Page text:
The Department of Justice filed suit against DirecTV (commonly known as AT&T after the recent merger) for anti-competitive collusion in violation of antitrust law.
The suit comes as DirecTV parent corporation AT&T has petitioned the Department of Justice and Federal Communications Commission for another mega-merger with Time-Warner’s content division.
The DOJ’s action stems from a 3-year blackout of Los Angeles Dodger hometown baseball games during negotiations with SportsNetLA, which holds exclusive broadcast rights for the games.
The lawsuit, filed in the U.S. District Court for the Central District of California, alleges that DIRECTV unlawfully exchanged competitively-sensitive information with Cox, Charter and AT&T during the companies’ negotiations for the right to telecast the Dodgers Channel. The complaint also alleges the companies engaged in this conduct in order to obtain bargaining leverage and to reduce the risk that they would lose subscribers if they decided not to carry the channel but a competitor chose to do so. The complaint further alleges that the information learned through these unlawful agreements was a material factor in the companies’ decisions not to carry the Dodgers Channel. The Dodgers Channel is still not carried by DIRECTV, Cox or AT&T.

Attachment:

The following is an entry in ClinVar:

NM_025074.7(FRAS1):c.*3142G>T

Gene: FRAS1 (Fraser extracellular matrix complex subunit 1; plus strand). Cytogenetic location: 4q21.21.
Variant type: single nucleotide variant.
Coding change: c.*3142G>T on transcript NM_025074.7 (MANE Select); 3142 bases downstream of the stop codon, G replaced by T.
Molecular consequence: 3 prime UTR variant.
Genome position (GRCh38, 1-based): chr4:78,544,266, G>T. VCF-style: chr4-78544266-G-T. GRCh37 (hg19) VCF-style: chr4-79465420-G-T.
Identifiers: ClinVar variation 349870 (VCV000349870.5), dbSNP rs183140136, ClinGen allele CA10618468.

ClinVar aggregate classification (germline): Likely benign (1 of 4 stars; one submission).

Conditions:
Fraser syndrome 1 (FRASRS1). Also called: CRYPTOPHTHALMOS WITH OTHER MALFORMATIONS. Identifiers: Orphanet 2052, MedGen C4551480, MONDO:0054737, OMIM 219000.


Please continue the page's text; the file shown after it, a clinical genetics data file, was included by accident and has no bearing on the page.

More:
The lawsuit, which speaks to the power of loyal baseball fans to get the government’s attention, is likely to dim the prospects of a quick approval for the latest AT&T mega-merger.